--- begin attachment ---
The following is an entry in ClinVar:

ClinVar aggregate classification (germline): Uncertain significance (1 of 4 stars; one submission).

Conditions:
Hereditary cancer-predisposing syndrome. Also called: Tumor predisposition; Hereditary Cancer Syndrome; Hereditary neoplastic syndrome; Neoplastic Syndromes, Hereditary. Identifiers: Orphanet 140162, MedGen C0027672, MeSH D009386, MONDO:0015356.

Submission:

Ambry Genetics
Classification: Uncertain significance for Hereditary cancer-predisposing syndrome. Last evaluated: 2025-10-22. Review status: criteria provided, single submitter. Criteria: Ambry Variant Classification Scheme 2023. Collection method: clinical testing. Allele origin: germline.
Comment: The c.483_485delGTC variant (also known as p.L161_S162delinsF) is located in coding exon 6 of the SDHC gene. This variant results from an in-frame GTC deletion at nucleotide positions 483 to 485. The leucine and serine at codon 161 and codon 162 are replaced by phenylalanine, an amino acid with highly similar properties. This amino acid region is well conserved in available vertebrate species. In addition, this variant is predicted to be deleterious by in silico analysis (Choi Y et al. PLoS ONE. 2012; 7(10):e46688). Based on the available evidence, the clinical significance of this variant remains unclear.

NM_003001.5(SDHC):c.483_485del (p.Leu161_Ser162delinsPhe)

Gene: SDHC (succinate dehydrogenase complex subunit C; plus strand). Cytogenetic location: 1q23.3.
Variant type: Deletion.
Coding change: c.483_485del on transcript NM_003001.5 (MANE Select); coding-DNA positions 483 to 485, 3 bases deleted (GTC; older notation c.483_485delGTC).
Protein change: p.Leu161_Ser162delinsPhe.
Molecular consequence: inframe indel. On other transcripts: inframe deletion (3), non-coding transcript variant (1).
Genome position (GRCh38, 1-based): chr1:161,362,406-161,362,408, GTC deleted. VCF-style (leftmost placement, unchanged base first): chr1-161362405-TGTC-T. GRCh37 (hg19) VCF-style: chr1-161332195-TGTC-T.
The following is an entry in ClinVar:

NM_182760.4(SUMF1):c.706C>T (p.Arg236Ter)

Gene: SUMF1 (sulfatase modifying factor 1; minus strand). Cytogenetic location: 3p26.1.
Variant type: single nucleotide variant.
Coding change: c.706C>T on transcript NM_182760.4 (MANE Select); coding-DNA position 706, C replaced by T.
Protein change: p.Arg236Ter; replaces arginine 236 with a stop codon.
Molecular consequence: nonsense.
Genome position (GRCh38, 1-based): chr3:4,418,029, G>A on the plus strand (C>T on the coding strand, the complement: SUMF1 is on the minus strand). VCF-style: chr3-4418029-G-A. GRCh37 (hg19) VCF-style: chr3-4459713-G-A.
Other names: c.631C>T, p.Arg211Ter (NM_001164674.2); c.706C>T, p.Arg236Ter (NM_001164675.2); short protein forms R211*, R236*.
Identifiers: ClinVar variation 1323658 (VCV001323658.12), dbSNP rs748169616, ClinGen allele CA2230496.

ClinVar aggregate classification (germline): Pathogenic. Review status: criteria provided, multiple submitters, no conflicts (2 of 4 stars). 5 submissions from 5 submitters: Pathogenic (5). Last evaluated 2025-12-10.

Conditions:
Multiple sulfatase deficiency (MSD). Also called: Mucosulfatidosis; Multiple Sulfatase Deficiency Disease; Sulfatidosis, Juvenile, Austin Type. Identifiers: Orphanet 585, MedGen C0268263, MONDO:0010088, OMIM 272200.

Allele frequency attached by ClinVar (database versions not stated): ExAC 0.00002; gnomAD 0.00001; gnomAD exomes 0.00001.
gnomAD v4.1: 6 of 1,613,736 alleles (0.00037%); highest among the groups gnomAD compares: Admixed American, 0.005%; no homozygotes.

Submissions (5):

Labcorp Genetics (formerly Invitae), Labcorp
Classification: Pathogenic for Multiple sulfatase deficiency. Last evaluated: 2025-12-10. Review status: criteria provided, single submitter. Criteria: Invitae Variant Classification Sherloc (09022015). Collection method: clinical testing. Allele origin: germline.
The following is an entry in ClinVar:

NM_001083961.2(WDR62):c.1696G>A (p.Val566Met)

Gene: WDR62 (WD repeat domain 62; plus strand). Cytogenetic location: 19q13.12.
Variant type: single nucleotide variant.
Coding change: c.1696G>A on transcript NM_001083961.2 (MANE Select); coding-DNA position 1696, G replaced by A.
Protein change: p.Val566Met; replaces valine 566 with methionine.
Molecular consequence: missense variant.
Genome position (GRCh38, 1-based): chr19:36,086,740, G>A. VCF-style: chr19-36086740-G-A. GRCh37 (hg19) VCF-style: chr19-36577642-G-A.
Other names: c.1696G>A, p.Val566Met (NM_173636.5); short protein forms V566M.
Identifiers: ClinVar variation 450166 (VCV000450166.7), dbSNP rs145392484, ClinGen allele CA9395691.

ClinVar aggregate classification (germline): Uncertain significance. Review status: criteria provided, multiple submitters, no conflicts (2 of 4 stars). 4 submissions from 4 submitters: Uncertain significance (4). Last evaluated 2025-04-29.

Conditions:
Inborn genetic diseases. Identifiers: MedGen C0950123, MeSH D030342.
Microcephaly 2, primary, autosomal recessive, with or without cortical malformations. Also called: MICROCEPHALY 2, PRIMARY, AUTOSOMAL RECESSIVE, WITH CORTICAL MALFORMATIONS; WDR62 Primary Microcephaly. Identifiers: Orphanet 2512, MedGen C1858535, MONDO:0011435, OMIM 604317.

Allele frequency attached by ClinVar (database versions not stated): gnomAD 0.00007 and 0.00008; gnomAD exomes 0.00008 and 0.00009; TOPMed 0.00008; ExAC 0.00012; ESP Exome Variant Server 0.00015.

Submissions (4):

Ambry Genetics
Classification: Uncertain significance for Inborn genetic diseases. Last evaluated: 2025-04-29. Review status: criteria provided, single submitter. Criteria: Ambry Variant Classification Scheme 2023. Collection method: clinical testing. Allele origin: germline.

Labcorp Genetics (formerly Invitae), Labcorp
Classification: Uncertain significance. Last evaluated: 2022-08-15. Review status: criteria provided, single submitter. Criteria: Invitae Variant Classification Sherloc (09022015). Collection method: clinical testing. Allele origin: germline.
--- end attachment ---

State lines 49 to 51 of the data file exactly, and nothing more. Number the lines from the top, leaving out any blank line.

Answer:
Submissions (4):

Ambry Genetics
Classification: Uncertain significance for Inborn genetic diseases. Last evaluated: 2025-04-29. Review status: criteria provided, single submitter. Criteria: Ambry Variant Classification Scheme 2023. Collection method: clinical testing. Allele origin: germline.